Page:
Saturday, July 24, 2010

Via JMG: Sen. Harry Reid Prompts Standing Ovation For Dan Choi At Netroots Nation, Choi Presents Reid With His West Point Ring


"Sen. Harry Reid's opening remark at his keynote address at Netroots Nation recognized Lt. Dan Choi, who was sitting next to me in the front row. The entire room gave Choi a standing ovation. Later during the question and answer session, the moderator presented Reid with Choi's West Point ring. Reid promised to return the ring to Choi upon the official repeal of DADT, prompting Choi to leap to the stage and salute Sen. Reid (and also sending a couple of Secret Service men scrambling to protect Reid.)

The two then hugged on stage in a moment that will surely live on in LGBT activism history. It was a great moment. (Most of the queer contingent at Netroots had rushed to the tables at the front of the room immediately upon the opening of the doors, as we'd heard rumors that Choi might "do something.") The video below is by Good As You's Jeremy Hooper, who was further back in the room, so the audio is a bit low. That's me in the blue shirt up near where Choi jumps to the stage."

[Top three photos are mine, bottom photo by Pam Spaulding.]

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Via JMG: House Speaker Nancy Pelosi Speaks About ENDA At Netroots Nation

Obviously referring to GetEQUAL's protests, Pelosi said, "I would target [politicians] in a positive way. This is America, show your appreciation to those that are with us." More about Pelosi's speech at LGBT POV.

(Video by Good As You's Jeremy Hooper.)

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Via JMG: Obama Addresses Netroots Nation

With a mention of DADT.

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reposted from Joe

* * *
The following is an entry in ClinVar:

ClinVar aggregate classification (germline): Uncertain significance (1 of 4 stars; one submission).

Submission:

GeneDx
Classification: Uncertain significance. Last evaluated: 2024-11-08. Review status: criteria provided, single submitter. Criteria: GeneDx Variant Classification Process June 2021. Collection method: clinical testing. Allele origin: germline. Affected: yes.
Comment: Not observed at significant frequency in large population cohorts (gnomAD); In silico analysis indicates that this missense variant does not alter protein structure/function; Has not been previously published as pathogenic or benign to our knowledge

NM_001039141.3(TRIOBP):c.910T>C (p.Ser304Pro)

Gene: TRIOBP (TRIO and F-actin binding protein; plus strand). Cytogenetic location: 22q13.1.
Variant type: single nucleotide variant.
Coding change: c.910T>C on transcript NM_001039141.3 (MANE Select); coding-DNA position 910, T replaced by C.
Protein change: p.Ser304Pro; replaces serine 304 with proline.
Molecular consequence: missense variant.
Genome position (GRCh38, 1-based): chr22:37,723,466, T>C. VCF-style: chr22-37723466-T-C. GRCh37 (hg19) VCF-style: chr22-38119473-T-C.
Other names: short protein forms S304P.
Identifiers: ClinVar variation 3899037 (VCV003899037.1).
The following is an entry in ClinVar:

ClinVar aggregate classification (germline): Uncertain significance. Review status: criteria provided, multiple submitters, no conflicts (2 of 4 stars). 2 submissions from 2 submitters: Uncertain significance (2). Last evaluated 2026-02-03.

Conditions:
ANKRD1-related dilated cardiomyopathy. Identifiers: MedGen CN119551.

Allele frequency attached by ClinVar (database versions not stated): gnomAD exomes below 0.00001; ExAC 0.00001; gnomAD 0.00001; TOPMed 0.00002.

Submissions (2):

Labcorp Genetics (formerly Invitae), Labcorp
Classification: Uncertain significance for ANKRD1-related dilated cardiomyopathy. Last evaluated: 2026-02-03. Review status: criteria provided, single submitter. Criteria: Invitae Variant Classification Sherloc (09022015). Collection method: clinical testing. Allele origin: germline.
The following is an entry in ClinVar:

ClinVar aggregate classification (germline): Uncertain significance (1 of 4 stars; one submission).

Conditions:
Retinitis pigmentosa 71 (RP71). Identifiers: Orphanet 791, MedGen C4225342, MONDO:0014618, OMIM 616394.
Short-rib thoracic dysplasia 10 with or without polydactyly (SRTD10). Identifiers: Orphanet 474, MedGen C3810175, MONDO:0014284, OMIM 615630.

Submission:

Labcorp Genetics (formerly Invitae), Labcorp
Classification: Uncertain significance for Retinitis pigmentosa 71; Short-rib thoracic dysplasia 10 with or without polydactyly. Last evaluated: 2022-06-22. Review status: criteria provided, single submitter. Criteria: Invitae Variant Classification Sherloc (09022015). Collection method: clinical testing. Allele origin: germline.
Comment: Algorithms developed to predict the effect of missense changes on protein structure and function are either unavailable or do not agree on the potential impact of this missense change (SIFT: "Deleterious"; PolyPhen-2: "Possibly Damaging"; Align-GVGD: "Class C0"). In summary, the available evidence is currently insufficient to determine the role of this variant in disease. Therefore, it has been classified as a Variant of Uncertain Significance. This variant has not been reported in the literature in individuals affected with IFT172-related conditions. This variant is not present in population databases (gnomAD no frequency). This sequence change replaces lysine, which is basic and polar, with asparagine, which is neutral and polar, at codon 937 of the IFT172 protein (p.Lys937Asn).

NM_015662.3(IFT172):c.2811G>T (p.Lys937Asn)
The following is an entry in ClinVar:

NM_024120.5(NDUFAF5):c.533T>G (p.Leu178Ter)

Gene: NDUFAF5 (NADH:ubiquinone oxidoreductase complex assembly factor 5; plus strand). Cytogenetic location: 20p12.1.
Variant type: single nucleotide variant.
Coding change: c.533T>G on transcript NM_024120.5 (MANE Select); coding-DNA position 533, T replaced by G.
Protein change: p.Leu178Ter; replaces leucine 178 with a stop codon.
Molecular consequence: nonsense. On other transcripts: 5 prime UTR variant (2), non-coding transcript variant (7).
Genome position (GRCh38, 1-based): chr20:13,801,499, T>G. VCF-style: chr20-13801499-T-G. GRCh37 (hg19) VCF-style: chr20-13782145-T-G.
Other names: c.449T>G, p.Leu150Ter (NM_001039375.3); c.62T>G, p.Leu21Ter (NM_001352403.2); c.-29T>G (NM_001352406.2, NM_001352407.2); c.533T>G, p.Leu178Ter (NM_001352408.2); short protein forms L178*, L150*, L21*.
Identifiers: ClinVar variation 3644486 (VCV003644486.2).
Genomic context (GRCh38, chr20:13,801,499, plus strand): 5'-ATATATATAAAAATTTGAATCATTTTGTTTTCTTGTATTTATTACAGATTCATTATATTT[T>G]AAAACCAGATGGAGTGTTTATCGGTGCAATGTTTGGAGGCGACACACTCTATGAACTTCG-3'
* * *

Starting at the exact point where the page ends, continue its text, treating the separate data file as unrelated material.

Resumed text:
By ThosPayne

St Sergius and St BacchusA Kiev art museum contains a curious icon from St. Catherine's Monastery on Mt. Sinai in Israel. It shows two robed Christian saints. Between them is a traditional Roman ‘pronubus’ (a best man), overseeing a wedding. The pronubus is Christ. The married couple are both men.

Is the icon suggesting that a gay "wedding" is being sanctified by Christ himself? The idea seems shocking. But the full answer comes from other early Christian sources about the two men featured in the icon, St. Sergius and St. Bacchus,2 two Roman soldiers who were Christian martyrs. These two officers in the Roman army incurred the anger of Emperor Maximian when they were exposed as ‘secret Christians’ by refusing to enter a pagan temple. Both were sent to Syria circa 303 CE where Bacchus is thought to have died while being flogged. Sergius survived torture but was later beheaded. Legend says that Bacchus appeared to the dying Sergius as an angel, telling him to be brave because they would soon be reunited in heaven.

While the pairing of saints, particularly in the early Christian church, was not unusual, the association of these two men was regarded as particularly intimate. Severus, the Patriarch of Antioch (512 - 518 CE) explained that, "we should not separate in speech they [Sergius and Bacchus] who were joined in life". This is not a case of simple "adelphopoiia." In the definitive 10th century account of their lives, St. Sergius is openly celebrated as the "sweet companion and lover" of St. Bacchus. Sergius and Bacchus's close relationship has led many modern scholars to believe they were lovers. But the most compelling evidence for this view is that the oldest text of their martyrology, written in New Testament Greek describes them as "erastai,” or "lovers". In other words, they were a male homosexual couple. Their orientation and relationship was not only acknowledged, but it was fully accepted and celebrated by the early Christian church, which was far more tolerant than it is today.

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